(TX-3, TX-4)Colocated, three-axis, H field antenna array (E-W loop)0.64
(TX-1, TX-2)Colocated, three-axis, H field antenna array (N-S loop)0.55
(TX-1, TX-3)Colocated, three-axis, H field antenna array (N-S loop)0.56
(TX-1, TX-4)Colocated, three-axis, H field antenna array (N-S loop)0.49
(TX-2, TX-3)Colocated, three-axis, H field antenna array (N-S loop)0.60
(TX-2, TX-4)Colocated, three-axis, H field antenna array (N-S loop)0.73
(TX-3, TX-4)Colocated, three-axis, H field antenna array (N-S loop)0.64
(TX-1, TX-2)Colocated, three-axis, H field antenna array (horizontal loop)0.55
(TX-1, TX-3)Colocated, three-axis, H field antenna array (horizontal loop)0.56
(TX-1, TX-4)Colocated, three-axis, H field antenna array (horizontal loop)0.49
(TX-2, TX-3)Colocated, three-axis, H field antenna array (horizontal loop)0.54
(TX-2, TX-4)Colocated, three-axis, H field antenna array (horizontal loop)0.68
(TX-3, TX-4)Colocated, three-axis, H field antenna array (horizontal loop)0.59

3.2.3. MIMO Capacity Estimation

[23] Plots of the average channel capacity for various MIMO configurations corresponding to all the data collected during the measurement campaign (79 1-min data files) and evaluated for different signal-to-noise ratios (between 0 and 40 dB) are presented in Figure 11. From the graph, it is observed that there are distinct improvements in the MIMO capacities for the 2 × 2, 3 × 3, and 4 × 4 systems over that of the Shannon SISO system. Furthermore, despite using colocated antennas at the receiver end, the channel capacities obtained are very similar to the channel capacities acquired with the configuration employing spaced antennas at the receiver. Therefore, under suitable ionospheric conditions, colocated heterogeneous arrays (as opposed to traditional homogeneous spaced arrays like the L-shaped array described in sections 2 and 3.1) will significantly reduce the amounts of space required at both ends of a radio link. With the relatively long wavelengths involved in the HF band, this is particularly suitable for applications where the deployment of large, spaced arrays is not appropriate.

Figure 11.

Plots of the average channel capacity for various MIMO configurations corresponding to data from a measurement campaign conducted on 3 September 2008 (79 1-min data files were analyzed) and evaluated for different signal-to-noise ratios (between 0 and 40 dB).

4. Concluding Remarks

[24] For a MIMO system to successfully produce increased channel capacities, it is essential that there is sufficient decorrelation between the signals received at each of the antenna elements of the receiver array from each of the elements of the transmitter array. As confirmed in this analysis, at HF, depending on the prevailing modal structure of the ionosphere, the use of homogeneous spaced arrays may require significant spacing to achieve acceptable levels of decorrelation. Decorrelation effects that are distinctly orientation dependent have also been observed both in the context of spaced arrays as well as colocated, heterogeneous arrays. For example, at times the two orthogonal arms of a spaced L-shaped antenna array of vertical monopoles exhibit significantly different levels of decorrelation (as a function of antenna spacing). Moreover, in most of the experimental campaigns conducted, antenna heterogeneity at the transmit end of the link has resulted in low values of interelement correlation coefficient.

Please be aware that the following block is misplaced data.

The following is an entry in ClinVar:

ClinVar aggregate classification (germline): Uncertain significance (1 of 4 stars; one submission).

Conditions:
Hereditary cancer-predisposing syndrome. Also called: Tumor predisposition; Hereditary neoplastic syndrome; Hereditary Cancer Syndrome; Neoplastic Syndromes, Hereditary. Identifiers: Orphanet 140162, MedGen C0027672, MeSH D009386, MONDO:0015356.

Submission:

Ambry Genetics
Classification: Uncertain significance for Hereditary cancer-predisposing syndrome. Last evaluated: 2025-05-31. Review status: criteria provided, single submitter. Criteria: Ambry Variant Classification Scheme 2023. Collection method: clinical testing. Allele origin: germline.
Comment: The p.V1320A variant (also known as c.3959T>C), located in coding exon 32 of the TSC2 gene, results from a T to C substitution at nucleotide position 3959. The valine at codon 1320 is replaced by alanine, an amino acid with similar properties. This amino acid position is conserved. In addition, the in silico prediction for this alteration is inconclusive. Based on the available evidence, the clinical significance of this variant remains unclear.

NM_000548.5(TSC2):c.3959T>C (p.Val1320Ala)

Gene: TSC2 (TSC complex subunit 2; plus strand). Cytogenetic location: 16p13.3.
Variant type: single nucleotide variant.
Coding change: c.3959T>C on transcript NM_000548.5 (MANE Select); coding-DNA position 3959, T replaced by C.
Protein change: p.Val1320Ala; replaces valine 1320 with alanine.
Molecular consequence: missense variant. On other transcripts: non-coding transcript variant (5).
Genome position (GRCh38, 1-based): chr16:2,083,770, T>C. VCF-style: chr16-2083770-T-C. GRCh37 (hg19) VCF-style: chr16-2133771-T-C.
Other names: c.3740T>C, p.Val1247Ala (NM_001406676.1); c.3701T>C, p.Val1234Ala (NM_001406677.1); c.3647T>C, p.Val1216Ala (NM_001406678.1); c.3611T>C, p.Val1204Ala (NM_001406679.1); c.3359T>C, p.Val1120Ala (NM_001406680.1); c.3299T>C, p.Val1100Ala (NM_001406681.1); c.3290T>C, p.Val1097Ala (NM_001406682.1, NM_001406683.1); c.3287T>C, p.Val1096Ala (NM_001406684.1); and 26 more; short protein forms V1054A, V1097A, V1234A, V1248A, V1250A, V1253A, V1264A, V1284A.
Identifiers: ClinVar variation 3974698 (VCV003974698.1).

[25] This paper has presented preliminary yet significant results in the context of using compact, heterogeneous antenna arrays at the receiving end of HF MIMO links. Specifically, a colocated, heterogeneous loop antenna array consisting of three orthogonally oriented loops is effective in facilitating the necessary decorrelation required in a MIMO system. Looking to the future, the use of colocated, heterogeneous antenna arrays at the transmitter will also be investigated. IETR, Rennes University specializes in the design of compact, colocated as well as spaced, heterogeneous antenna arrays [Erhel et al., 2004; Perrine et al., 2004]. Experiments will be conducted with the various IETR antenna configurations available at Rennes. Another compact, three-channel, heterogeneous receiving antenna array is currently being constructed at the Universities of Leicester and Durham, the configuration of which is based on the design of a unique ground symmetric loop antenna system developed by Massie et al. [2004].

[26] The receiver system will also be deployed in northern Scandinavia in order to obtain measurements over a path with different, more disturbed, propagation characteristics. Finally, a measurement system using state of the art digital synthesis techniques is being designed that will permit both narrowband and wideband measurements to be made in the future. In particular, the waveform generator will employ a direct digital frequency synthesizer that will facilitate the generation of a wide range of waveforms including CW signals with fine tuning, a modulated pseudo random binary sequence and chirp waveforms.

Acknowledgments

[27] The authors are grateful to the EPSRC for their financial support of this work. They would also like to thank the UK Solar System Data Centre for provision of data from the Chilton ionosonde. Collaboration between the United Kingdom and French groups in this investigation was facilitated through the EU COST-296 Action on the Mitigation of Ionospheric Effects on Radio Systems (MIERS).